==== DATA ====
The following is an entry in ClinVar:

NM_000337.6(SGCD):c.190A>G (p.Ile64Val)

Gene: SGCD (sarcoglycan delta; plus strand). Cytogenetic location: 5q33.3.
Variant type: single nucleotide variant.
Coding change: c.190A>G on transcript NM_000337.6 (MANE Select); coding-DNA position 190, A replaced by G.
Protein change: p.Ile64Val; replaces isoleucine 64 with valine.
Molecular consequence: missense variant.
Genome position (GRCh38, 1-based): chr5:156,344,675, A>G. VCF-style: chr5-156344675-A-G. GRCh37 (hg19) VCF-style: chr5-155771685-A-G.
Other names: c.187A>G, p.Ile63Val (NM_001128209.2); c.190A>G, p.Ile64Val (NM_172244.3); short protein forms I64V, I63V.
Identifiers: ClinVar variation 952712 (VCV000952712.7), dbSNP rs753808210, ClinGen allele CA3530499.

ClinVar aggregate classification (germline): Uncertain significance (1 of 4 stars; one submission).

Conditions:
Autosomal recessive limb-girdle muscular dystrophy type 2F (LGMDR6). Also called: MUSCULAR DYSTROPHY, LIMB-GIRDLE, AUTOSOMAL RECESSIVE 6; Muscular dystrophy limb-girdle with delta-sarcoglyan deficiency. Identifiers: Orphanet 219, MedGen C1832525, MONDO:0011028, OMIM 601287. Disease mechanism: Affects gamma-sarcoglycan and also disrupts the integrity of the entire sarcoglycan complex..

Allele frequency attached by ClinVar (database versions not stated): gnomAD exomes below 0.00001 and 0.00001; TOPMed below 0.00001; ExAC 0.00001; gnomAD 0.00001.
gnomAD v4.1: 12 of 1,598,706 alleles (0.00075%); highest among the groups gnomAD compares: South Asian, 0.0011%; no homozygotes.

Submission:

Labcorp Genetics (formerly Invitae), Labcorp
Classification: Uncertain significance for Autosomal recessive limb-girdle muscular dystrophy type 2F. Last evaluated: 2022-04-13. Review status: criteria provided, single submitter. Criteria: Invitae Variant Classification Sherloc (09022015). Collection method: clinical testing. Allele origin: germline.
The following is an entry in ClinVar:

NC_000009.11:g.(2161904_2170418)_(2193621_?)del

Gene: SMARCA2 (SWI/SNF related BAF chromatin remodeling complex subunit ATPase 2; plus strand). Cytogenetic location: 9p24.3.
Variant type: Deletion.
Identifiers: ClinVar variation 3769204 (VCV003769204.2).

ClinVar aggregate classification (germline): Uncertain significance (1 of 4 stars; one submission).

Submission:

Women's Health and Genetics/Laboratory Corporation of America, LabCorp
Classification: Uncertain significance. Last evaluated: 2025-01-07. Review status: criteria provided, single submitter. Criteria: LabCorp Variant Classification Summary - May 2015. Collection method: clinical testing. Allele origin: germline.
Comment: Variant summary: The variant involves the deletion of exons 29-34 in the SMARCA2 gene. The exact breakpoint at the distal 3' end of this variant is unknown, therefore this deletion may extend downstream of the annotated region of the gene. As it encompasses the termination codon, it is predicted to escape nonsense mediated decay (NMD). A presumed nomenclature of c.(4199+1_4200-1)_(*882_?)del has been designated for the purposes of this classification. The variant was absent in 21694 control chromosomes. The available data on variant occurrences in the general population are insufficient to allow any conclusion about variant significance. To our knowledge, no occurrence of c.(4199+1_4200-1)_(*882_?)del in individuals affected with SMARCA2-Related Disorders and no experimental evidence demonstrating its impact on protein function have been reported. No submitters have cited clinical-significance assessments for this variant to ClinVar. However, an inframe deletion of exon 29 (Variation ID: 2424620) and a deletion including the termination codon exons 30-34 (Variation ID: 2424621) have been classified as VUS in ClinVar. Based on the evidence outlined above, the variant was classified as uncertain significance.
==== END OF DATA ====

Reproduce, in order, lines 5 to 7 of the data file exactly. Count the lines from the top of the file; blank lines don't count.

Coding change: c.190A>G on transcript NM_000337.6 (MANE Select); coding-DNA position 190, A replaced by G.
Protein change: p.Ile64Val; replaces isoleucine 64 with valine.
Molecular consequence: missense variant.